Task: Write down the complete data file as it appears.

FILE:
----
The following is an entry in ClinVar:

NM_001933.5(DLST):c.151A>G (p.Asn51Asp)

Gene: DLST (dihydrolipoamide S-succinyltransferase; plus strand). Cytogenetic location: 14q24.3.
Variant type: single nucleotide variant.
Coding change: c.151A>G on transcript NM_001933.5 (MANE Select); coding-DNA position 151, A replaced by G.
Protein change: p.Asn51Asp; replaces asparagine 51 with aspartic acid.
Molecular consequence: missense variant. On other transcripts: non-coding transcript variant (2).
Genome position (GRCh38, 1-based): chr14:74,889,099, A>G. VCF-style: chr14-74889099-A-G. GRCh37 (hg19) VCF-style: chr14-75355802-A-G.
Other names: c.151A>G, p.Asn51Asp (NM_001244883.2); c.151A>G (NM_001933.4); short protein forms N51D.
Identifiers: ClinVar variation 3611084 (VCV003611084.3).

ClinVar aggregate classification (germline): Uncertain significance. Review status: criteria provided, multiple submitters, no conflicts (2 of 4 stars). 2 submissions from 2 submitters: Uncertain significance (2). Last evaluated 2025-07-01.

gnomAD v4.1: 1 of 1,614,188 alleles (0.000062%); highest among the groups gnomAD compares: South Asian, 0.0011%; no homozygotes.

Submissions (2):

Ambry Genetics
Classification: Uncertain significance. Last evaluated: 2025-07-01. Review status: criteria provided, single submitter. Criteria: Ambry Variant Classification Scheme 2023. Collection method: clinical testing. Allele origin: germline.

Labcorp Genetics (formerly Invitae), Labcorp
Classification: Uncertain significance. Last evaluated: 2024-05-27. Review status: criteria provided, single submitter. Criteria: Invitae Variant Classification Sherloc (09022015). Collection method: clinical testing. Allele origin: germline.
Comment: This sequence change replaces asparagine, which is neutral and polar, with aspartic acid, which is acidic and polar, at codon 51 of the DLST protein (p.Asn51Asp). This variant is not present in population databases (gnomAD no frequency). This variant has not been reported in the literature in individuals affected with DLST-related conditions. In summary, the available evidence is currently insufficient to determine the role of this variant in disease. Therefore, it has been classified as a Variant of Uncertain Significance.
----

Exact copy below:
The following is an entry in ClinVar:

NM_001933.5(DLST):c.151A>G (p.Asn51Asp)

Gene: DLST (dihydrolipoamide S-succinyltransferase; plus strand). Cytogenetic location: 14q24.3.
Variant type: single nucleotide variant.
Coding change: c.151A>G on transcript NM_001933.5 (MANE Select); coding-DNA position 151, A replaced by G.
Protein change: p.Asn51Asp; replaces asparagine 51 with aspartic acid.
Molecular consequence: missense variant. On other transcripts: non-coding transcript variant (2).
Genome position (GRCh38, 1-based): chr14:74,889,099, A>G. VCF-style: chr14-74889099-A-G. GRCh37 (hg19) VCF-style: chr14-75355802-A-G.
Other names: c.151A>G, p.Asn51Asp (NM_001244883.2); c.151A>G (NM_001933.4); short protein forms N51D.
Identifiers: ClinVar variation 3611084 (VCV003611084.3).

ClinVar aggregate classification (germline): Uncertain significance. Review status: criteria provided, multiple submitters, no conflicts (2 of 4 stars). 2 submissions from 2 submitters: Uncertain significance (2). Last evaluated 2025-07-01.

gnomAD v4.1: 1 of 1,614,188 alleles (0.000062%); highest among the groups gnomAD compares: South Asian, 0.0011%; no homozygotes.

Submissions (2):

Ambry Genetics
Classification: Uncertain significance. Last evaluated: 2025-07-01. Review status: criteria provided, single submitter. Criteria: Ambry Variant Classification Scheme 2023. Collection method: clinical testing. Allele origin: germline.

Labcorp Genetics (formerly Invitae), Labcorp
Classification: Uncertain significance. Last evaluated: 2024-05-27. Review status: criteria provided, single submitter. Criteria: Invitae Variant Classification Sherloc (09022015). Collection method: clinical testing. Allele origin: germline.
Comment: This sequence change replaces asparagine, which is neutral and polar, with aspartic acid, which is acidic and polar, at codon 51 of the DLST protein (p.Asn51Asp). This variant is not present in population databases (gnomAD no frequency). This variant has not been reported in the literature in individuals affected with DLST-related conditions. In summary, the available evidence is currently insufficient to determine the role of this variant in disease. Therefore, it has been classified as a Variant of Uncertain Significance.